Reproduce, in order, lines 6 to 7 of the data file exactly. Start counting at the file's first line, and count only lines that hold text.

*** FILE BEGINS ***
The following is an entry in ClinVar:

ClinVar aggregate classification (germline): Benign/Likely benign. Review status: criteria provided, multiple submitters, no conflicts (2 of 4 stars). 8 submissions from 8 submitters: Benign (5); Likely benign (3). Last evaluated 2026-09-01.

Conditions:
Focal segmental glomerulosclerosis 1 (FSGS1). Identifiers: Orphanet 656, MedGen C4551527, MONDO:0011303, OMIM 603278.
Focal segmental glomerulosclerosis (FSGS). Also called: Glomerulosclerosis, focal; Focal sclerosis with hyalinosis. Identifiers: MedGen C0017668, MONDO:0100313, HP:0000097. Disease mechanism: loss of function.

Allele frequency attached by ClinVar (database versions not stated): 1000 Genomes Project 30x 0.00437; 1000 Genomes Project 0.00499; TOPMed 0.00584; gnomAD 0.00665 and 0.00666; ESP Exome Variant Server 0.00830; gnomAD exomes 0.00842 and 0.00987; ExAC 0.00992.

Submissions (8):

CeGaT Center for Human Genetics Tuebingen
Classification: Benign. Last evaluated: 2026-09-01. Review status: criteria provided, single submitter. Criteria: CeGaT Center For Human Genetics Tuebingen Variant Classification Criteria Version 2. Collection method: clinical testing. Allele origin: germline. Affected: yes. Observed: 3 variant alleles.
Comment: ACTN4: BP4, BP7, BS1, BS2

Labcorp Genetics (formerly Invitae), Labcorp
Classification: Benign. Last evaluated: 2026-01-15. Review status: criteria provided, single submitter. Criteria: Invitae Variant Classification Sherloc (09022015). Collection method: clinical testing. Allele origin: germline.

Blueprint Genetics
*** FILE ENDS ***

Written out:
Allele frequency attached by ClinVar (database versions not stated): 1000 Genomes Project 30x 0.00437; 1000 Genomes Project 0.00499; TOPMed 0.00584; gnomAD 0.00665 and 0.00666; ESP Exome Variant Server 0.00830; gnomAD exomes 0.00842 and 0.00987; ExAC 0.00992.

Submissions (8):